(1989). In order to gauge the nite-sample properties of this test, we conduct
a simple Monte Carlo experiment based upon the design of Banerjee, Dolado,
Hendry, and Smith (1986), Granger and Engle (1987), Kremers, Ericsson and
Dolado (1992) and Gregory and Hansen (1996), among others.
Consider the following standard multicointegration model presented in Granger
and Lee (1989), with its corresponding normalization

xt = DSt + ut : (45)

We rst consider the size of the two-step procedure for this specication with
1 = 2 = 0 and 1 = 2 = 1 assuming known cointegration vector, so the
null of cointegration at the rst level is true. Then, we permit 1 ; 2 6= 0 and
1 ; 2 < 1, so the alternative of multicointegration is true in these cases. In
Table 1 we report rejection frequencies drawn from 10,000 replications at the
5% level of signicance using critical values from MacKinnon (1991), as it is
indicated by the authors. Also, two sample sizes (n = 50 and 100) have been
considered.

Regarding the empirical size, we see that the two-step procedure has no
strong distortions for the sample sizes that have been considered, since all values
are around the nominal size. Turning to power, we have studied the following
local alternatives. Firstly, note that for a xed 1 = 2 = 0:5 the power
increases when we move away from the null hypothesis. So, the highest power
correspond to the pure alternative, i.e. when 1 = 2 = 0 and there is no
autorregressive structure in w1t , w2t . Also, the larger the sample size, the
more evident this regularity shows up. Now, we consider the pure alternative
( 1 = 2 = 0), and then increase the values for 1 and 2 . In this case, higher
values of i (i = 1; 2) implies higher power of the test. Again, the larger the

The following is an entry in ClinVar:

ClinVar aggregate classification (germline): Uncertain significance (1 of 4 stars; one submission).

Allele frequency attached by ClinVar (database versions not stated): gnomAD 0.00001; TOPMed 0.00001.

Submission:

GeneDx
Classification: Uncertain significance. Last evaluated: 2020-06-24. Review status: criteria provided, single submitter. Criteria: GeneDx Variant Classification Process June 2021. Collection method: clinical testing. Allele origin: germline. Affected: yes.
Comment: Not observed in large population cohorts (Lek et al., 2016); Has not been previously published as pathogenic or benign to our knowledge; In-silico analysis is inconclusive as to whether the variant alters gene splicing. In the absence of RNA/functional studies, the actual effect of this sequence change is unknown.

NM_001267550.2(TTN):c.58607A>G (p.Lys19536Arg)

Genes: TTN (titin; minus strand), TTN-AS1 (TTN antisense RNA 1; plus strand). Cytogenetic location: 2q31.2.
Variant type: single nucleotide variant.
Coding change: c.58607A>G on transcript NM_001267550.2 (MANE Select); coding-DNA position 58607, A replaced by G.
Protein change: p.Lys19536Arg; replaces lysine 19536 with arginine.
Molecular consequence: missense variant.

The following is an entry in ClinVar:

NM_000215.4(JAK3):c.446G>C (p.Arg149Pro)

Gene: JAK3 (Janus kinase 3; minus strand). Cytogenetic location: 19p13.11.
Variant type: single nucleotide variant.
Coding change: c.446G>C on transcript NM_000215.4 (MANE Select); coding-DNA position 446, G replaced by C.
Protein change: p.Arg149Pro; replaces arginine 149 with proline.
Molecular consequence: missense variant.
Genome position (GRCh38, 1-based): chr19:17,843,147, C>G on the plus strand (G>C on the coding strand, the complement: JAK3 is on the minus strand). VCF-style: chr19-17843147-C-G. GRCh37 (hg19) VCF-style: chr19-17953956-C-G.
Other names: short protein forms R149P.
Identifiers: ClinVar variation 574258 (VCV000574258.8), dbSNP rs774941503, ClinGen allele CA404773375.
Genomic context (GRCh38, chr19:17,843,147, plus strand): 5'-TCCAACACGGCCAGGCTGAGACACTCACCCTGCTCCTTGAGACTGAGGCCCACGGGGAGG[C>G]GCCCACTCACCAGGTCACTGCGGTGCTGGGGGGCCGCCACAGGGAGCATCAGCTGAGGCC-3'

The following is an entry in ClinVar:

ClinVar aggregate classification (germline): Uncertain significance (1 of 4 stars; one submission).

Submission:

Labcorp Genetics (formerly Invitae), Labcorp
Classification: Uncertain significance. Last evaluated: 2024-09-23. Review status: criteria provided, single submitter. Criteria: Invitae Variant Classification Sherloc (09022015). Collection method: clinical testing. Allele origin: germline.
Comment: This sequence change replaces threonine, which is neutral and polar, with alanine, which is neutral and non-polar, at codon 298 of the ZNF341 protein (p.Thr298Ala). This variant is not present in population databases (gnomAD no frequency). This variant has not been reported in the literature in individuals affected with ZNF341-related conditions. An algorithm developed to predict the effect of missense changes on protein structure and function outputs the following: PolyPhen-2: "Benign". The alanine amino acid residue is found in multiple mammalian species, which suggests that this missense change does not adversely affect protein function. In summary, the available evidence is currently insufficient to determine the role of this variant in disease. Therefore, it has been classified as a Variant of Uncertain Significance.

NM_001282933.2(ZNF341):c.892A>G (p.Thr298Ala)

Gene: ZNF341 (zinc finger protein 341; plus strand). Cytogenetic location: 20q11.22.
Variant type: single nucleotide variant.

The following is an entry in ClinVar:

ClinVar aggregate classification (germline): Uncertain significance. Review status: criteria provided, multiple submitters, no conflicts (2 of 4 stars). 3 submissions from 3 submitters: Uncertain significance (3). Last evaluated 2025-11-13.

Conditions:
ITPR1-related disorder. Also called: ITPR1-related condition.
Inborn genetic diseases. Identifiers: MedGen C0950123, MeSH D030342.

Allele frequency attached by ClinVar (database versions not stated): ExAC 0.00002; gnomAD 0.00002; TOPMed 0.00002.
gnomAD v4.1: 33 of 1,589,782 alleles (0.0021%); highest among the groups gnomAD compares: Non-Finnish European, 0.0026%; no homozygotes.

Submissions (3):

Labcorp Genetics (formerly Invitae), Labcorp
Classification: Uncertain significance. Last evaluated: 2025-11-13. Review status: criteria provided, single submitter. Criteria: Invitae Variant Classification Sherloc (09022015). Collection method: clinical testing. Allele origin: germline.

sample size, the more evident results this regularity.

22
Table 1: Empirical size and power of multicointegration test proposed by
Granger and Lee (1989)
No deterministic components
1 = 0 =0 1 = 2 =0
n 1 = 2 = 1 1 = 0 = 0:01 1 = 0 = 0:5 1 = 0 =1
50 0.047 0.189 0.634 0.891
100 0.036 0.356 0.952 0.996

1 = 0 = 0:5
n 1 = 2 = 0:9 1 = 2 = 0:7 1 = 2 = 0:5 1 = 2 =0
50 0.069 0.181 0.294 0.636
100 0.284 0.826 0.908 0.959
The nominal size is set at the 5% level of signicance. The simulations were
based upon 10,000 replications.

Once the nite sample properties of the two-step procedure has been ana-
lyzed, we report in Table 2 the results corresponding to the one-step procedure
provided by Engsted, Gonzalo and Haldrup (1997). The model under consider-
ation is given by
Pt 0 Pt
j=1 xj = Cmt + A0 j=1 yj + D0 yt + ut ; (46)

where we analyze the cases in which Cmt = (1; t) and Cmt = (1; t; t2 ), as these
authors consider in their paper. The experiment results for the empirical size
and power considers the same cases analyzed for the two-step procedure.

The conclusions that we drawn from Table 2 are quite similar to those found
for the Granger and Lee test, irrespective of the deterministic specication.
However, in contrast to the two step-procedure, in this case the power of the
test is invariant to i . Precisely, the explanation of this fact is found on the